I very much resonate with the ideas and sentiments expressed in this post, but I am not comfortable with idea of the liturgy doing the work of worship for the worshiper. Certainly liturgy frees us from the burden of conjuring, but I think it thereby allows us to enter more fully into worship.

The liturgy is very much like the dynamic of grace insofar as in Christ we lose our fallen lives in this world to find new life in him, a life that is permeated by communion with God. Likewise the liturgy is a gift that forms us at the deepest level and reorients upon the life that God freely gives us in Christ.

Unknown said...

I understand the "work" comment that Anthony makes, but I also suspect that he is going for a different connotation, or maybe even definition, of the word than is/was Gray. Or perhaps that's just the personal bias of an old Anglican. The Liturgy is there, at least in part, to let us rest in the sacred song of the Church temporal and ever evolving. That just makes it out-right easier...i.e. less sink into worship in general and, in particular, to the worship that lies beyond the bounds of

Anonymous said...

Good points. Thank you for sharing this. The Scriptures, confessions, creeds and body of psalms, hymns and spiritual songs can or do provide such stabilizing and edifying constants as anchors and harbors for spiritual rest within the church, whether or not a church might also have a prayer book or other liturgical aids. Along with this, however, I think the church needs to consider it is a body, with real working-moving parts, which meets for significant activity, not a massage, based upon NT passages describing the role of many participants (Rom. 12; 1 Cor. 12-14; Eph. 4). The New Covenant assembly takes on a different quality in certain respects from the Old Covenant people of God. In the New Covenant community all are priests called upon to make use of their gifts in worship to God and service to one another (1 Pet. 2:9; 4:10). The very name for the church (ekklesia) conjures up the townhall meeting where everyone has a say and contributes something to the advancement of the community. I mention this not as an either/or proposition, but as a both/and endeavor. I am sure the article you shared meant for this to be kept in mind as well. Meaningful liturgy and active, muti-membered ministry should go together.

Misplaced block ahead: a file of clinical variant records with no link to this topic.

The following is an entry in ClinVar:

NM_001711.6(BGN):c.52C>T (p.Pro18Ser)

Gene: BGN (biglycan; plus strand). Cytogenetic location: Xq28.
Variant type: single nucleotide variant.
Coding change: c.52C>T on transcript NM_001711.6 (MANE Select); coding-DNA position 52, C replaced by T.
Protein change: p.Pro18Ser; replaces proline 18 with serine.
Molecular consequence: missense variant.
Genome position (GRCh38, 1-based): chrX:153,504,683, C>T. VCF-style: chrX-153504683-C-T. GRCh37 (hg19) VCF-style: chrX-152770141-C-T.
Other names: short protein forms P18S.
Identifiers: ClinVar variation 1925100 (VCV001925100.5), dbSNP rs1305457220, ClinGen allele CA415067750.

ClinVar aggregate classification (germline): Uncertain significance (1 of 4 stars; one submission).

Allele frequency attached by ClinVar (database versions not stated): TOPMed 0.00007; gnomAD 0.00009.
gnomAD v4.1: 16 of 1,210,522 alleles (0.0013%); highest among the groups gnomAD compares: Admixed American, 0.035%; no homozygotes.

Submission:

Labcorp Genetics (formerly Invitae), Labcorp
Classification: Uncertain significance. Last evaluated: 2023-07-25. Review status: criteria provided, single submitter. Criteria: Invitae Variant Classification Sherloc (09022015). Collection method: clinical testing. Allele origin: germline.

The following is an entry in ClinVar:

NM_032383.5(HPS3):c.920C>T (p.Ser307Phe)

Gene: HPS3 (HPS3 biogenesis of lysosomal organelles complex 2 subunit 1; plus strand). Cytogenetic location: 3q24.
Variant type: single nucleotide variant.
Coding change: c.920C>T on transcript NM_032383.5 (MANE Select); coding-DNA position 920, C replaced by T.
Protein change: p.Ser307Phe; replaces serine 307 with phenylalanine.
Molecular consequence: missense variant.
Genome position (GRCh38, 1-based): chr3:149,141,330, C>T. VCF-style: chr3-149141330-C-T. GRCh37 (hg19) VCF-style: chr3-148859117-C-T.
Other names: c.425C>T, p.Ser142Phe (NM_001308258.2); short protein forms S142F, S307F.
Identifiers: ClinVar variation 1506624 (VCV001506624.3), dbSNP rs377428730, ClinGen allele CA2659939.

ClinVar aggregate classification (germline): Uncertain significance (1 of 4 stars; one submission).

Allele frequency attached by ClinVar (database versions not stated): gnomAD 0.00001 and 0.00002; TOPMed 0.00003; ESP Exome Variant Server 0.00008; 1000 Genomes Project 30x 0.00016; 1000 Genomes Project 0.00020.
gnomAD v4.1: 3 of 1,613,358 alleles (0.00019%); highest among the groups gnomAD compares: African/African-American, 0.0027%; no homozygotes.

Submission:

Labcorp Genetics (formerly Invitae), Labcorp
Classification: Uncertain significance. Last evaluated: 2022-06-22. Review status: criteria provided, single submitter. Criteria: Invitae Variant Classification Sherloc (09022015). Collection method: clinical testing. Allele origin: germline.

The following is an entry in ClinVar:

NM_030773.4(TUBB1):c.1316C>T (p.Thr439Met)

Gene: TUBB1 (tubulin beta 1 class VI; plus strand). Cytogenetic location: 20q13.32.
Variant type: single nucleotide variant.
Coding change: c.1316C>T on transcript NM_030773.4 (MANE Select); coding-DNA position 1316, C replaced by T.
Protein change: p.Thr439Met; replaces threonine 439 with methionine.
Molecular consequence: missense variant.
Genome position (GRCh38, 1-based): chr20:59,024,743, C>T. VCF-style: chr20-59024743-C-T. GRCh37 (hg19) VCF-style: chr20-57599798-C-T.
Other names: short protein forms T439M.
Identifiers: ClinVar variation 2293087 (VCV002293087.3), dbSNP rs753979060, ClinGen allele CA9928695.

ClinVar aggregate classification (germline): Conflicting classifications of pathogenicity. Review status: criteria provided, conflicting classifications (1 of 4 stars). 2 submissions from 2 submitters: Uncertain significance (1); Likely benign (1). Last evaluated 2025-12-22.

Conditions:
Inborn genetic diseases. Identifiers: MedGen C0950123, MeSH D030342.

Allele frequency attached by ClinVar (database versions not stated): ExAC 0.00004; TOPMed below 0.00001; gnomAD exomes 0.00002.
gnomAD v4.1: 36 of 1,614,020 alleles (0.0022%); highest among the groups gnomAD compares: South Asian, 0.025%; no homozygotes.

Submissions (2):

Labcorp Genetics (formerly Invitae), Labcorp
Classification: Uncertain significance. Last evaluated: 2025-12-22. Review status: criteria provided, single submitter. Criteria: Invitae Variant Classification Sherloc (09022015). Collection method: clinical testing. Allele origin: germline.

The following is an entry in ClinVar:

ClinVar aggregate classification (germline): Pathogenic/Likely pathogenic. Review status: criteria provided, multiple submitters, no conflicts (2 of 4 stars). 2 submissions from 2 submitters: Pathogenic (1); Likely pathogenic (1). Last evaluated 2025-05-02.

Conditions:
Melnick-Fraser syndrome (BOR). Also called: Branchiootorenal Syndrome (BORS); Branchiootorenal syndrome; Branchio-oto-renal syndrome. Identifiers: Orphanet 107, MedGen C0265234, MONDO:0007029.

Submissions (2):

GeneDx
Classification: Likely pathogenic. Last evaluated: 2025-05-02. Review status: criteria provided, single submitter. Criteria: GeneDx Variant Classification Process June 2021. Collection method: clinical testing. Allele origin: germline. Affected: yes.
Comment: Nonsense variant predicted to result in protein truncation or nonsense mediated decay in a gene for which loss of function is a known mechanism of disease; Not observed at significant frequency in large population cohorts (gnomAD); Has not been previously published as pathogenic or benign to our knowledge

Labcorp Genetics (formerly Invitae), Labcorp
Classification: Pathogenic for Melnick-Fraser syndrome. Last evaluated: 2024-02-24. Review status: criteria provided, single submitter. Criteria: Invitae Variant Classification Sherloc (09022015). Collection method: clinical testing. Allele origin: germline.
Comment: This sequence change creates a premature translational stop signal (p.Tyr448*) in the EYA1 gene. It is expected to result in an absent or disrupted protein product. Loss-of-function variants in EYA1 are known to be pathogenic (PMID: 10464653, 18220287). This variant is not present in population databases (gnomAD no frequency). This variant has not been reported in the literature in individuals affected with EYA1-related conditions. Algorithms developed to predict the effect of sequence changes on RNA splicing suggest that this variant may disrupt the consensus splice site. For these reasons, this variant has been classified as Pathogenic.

Unknown said...

Thank you for this article. My husband and I are part of a small community that does morning and evening prayers together and I have found that the rhythm of liturgy at set times during the day as well as in church on Sunday is a wonderful point of stability that provides an inner peace in the midst of a turbulent and rapidly changing world. Liturgy really does anchor our souls peacefully as Cindi says and make us feel a part of that great host that has gone before us - both important in times of insecurity and uncertainty such as we are experiencing in our world today

Todd Deatherage said...

David, thanks for drawing attention to this. I, too, come from a church background very much influenced by American revivalism, and have truly found "rest" in Anglican liturgy and worship for the past dozen years. I love the liturgy and the prayer book for all the reasons you articulated.

Garnet Lese said...

This was fabulous, thank you so much. I'd love to chat with you about this sometime. I, too, come from very different religious traditions, and struggled with my emotions being correlated to my relationship with God. The Episcopal Church liturgy is a very healing thing for me because (as you said) "that celebration continues in spite of whatever feelings I may have because the great transaction was completed before I ever experienced my first emotion."

Jodi said...

So will I be the fly in the ointment if I say that YES, i find tremendous rest, worship and comfort in the liturgy, I adore reading the confessions and prayer, there's something inexpressibly beautiful about doing this corporately, but still individually ... and YET, I still like the freedom of expressing my extroverted emotions when they lean toward dancing, raising my hands, and in general, "whooping it up" as I reflect on God's amazing deeds - much as I imagine King David must have done while Michal viewed him from her window at the palace. Personally, I am as comfortable in the Anglican church as I am in an African-American Pentecostal church. I love aspects about it all - and I suspect God does too. I just wish I could find a church that embraces it all... Perhaps I am odd, but I strongly dislike having to constantly choose one end of the spectrum over the other. Love the verse from Psalm 51 and the thought. One of my favorite hymns has always been "Come Thou Fount" - i love the line - tune my heart to sing thy grace. Indeed, I need that more often than not...